Perched on the Continental Divide, Yellowstone Lake is ringed with geyser basins and framed by the Absaroka Mountains. Travel in custom-built, 24-foot Voyageur canoes that hold 6 people. These canoes were designed specifically for big lakes and provide an ideal way to see this national treasure in safety and style. Look for deer, elk, moose, and evidence of Yellowstone’s elusive timber wolf population. If you feel like fishing, the lake is full of trout. On the last day, take in some of the park’s landmarks, including the breathtaking waterfalls of Yellowstone River’s Grand Canyon, Old Faithful, and the enormous bison herds.
ItineraryExpand All Fields
Day 1: Welcome to America's first national park!
Your trip starts in the afternoon at Grant Village in Yellowstone National Park. Help set up camp before preparing a fabulous meal. Afterwards, spend time getting to know your trip mates and share your expectations for the upcoming days while enjoying s'mores by the fire.
Day 2: Head to the west thumb of Yellowstone Lake and begin your paddle to Breezy Point.
Awake early to pack up camp and drive to the West Thumb of Yellowstone Lake. Before heading out on the water, you will receive important safety tips and instruction on how to pack boats properly. Paddle east to a campsite on Breezy Point. You may pass by an active osprey nest and see bald eagles soaring overhead.
Day 3: Rise early and paddle into the South Arm of the lake.
Paddle into the South Arm of the lake. Set up camp and then enjoy the afternoon sun, reading a book or trying to catch trout for dinner.
Day 4: Paddle further into the Flat Mountain Arm region before setting up camp at the base of Flat Mountain.
Break camp and move farther southeast to the Flat Mountain Arm region where you'll paddle near the base of Flat Mountain in a true wilderness area.
Day 5: Take in the mountainous views as you paddle back to Breezy Point.
Paddle back to the Breezy Point area, enjoying the wildlife along the way and taking pictures of the mountainous scenic backdrop.
Day 6: Enjoy one final paddle before saying farewell to your trip mates.
Break camp early in the morning and paddle back to Grant Village. The trip officially ends after lunch. If you use WI's van transportation, you can expect to return to Billings in the evening.
Dates & Fees
WI leads trips to Yellowstone National Park but currently has no dates scheduled for this itinerary. If you have a group of people interested, we can set up a customized adventure just for you! Please contact us or request a trip quote below if you are interested in a group trip to this destination.Request Trip Quote »
What to Expect
TERRAIN/ROUTE CHOICES: Yellowstone National Park has a wide variety of flora and fauna ranging from near-desert vegetation around the north entrance to sub-alpine meadows and forests on Mt. Washburn. Lodgepole pine forests cover 60% of the park. The shores of Yellowstone Lake are heavily forested, with accommodating and accessible campsites. Areas burned in the 1988 fire are distinguished by new growth and a variety of wildflowers. We will be on the lake, and campsites are pre-registered with the Park Service. Wind and weather may affect our routes.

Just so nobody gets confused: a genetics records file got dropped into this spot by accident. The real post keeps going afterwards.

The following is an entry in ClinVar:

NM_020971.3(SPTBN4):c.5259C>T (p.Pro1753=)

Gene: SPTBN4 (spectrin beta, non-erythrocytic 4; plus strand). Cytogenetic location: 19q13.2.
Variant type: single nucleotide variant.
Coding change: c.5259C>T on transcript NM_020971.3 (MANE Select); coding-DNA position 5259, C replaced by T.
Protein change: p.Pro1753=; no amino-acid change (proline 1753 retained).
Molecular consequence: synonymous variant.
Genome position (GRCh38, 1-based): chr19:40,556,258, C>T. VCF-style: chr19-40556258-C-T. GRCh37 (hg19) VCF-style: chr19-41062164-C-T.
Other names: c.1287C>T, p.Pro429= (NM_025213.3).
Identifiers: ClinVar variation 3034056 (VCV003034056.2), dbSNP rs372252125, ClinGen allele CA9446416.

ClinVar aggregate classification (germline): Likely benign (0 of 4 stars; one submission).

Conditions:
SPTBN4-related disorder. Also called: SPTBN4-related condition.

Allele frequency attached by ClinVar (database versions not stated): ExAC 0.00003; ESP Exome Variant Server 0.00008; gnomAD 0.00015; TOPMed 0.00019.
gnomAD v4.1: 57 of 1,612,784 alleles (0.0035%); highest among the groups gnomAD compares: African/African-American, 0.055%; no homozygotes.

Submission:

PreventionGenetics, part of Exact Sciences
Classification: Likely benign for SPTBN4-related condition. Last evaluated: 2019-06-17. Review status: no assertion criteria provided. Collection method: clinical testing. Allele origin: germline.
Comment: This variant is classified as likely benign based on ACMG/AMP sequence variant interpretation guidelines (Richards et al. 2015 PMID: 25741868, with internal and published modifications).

TYPE OF TRAVEL/DISTANCE: You will travel in 24-foot cedar strip Voyageur or Minnesota-4 canoes that hold 6-8 or 3-4 paddlers respectively, plus all necessary gear. They are fast and stable boats, designed specifically for trips on big water. An average day’s travel consists of 4-6 hours of paddling, depending on weather conditions. Travel distances vary from 7-12 miles per day. There are no portages on this trip. To protect the environment, WI uses Leave No Trace camping techniques.
WEATHER: Temperatures in the summer months range from 25 F to 90 F. Daytime temperatures are usually in the 70s with occasional 80s. Thundershowers are frequent, but they are usually of short duration. You should expect at least a day or two of rain.
ACCOMMODATIONS: This is a camping trip. At night you will sleep in a comfortable Eureka tents. Typically, there are 3 people per 4 person tent (although other arrangements can be made). Bathroom facilities consist of an outhouse or a foldable commode chair set up in a privacy tent. We make every effort to ensure privacy and cleanliness.
YOUR GROUP: The group size ranges from 8 to 10 participants, plus 2 or more Wilderness Inquiry staff. Each group consists of people of various ages, backgrounds and abilities, including people with disabilities. Our trips are cooperative in nature. WI staff will assist you in whatever areas you need, however most people pitch in where they can. Part of the adventure involves learning about daily camp activities.
EQUIPMENT AND CLOTHING: If you are new to outdoor activities, you need not spend a lot of money on gear. Wilderness Inquiry will provide all necessary canoeing and camping equipment. All you need to provide is your personal gear, such as clothing and a sleeping bag. A detailed equipment list will be sent to you upon confirmation of your participation. If you need to borrow personal gear, that can usually be arranged.
LEVEL OF DIFFICULTY: No previous experience is needed to complete this trip.Read more »